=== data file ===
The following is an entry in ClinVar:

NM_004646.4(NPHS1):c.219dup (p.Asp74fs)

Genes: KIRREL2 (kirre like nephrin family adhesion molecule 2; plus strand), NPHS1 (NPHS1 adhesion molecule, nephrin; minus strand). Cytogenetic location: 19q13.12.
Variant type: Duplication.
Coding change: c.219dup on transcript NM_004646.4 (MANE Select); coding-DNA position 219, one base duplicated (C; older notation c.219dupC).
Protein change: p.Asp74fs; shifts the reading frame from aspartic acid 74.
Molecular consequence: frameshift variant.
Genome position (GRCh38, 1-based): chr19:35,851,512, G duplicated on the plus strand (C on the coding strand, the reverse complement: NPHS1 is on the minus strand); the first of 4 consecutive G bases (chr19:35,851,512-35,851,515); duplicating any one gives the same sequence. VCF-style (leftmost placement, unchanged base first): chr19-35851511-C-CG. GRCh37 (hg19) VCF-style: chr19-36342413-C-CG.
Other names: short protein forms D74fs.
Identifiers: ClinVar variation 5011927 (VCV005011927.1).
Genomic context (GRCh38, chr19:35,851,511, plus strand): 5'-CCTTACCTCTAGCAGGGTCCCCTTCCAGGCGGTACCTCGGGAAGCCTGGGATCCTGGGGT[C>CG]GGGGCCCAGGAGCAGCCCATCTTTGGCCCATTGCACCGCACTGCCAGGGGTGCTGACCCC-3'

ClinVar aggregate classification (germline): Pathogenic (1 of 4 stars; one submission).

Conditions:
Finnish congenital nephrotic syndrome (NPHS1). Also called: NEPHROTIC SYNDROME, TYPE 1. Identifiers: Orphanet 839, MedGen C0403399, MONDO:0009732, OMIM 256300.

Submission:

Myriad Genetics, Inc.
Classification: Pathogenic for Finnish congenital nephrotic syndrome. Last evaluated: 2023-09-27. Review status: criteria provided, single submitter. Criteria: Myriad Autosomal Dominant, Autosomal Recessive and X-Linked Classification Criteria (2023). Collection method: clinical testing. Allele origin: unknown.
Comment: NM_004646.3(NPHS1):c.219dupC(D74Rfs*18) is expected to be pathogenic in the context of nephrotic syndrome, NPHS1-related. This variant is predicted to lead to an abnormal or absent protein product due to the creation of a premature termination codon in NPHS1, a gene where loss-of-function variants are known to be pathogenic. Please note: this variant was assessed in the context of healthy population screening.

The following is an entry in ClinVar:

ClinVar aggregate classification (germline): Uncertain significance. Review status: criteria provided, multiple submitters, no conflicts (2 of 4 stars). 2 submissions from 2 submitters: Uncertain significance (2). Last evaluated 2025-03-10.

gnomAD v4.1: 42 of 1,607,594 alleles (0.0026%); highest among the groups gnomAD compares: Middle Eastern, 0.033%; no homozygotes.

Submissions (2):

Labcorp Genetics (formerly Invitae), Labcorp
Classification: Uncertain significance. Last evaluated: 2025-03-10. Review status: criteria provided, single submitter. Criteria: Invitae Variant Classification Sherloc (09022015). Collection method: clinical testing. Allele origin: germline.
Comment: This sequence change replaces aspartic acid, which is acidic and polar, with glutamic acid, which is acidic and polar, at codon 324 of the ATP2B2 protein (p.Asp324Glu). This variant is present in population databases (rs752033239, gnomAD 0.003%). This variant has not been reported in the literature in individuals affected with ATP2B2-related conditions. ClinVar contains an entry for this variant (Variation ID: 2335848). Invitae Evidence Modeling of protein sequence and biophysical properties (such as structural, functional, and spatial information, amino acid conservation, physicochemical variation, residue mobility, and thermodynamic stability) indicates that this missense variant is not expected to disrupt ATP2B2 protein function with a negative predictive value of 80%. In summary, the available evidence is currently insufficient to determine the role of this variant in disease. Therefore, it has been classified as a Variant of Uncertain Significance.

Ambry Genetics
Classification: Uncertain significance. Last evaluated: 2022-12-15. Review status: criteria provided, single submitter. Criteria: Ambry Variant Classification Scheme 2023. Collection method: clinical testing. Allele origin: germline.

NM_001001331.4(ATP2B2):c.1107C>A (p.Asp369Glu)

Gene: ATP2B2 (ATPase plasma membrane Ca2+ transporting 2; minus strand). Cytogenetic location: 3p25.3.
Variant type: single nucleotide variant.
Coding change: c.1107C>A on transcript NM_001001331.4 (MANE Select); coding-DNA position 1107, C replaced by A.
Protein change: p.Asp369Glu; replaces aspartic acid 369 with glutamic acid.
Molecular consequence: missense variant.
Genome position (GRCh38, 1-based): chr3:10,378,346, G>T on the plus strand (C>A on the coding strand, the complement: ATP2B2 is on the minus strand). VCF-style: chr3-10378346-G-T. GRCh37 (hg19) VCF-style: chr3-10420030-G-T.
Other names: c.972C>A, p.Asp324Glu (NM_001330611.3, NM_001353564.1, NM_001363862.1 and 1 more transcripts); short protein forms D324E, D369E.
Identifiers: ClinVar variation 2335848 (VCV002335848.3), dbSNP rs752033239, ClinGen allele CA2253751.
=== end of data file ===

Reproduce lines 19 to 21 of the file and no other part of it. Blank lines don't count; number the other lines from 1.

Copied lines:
The following is an entry in ClinVar:

ClinVar aggregate classification (germline): Uncertain significance. Review status: criteria provided, multiple submitters, no conflicts (2 of 4 stars). 2 submissions from 2 submitters: Uncertain significance (2). Last evaluated 2025-03-10.

gnomAD v4.1: 42 of 1,607,594 alleles (0.0026%); highest among the groups gnomAD compares: Middle Eastern, 0.033%; no homozygotes.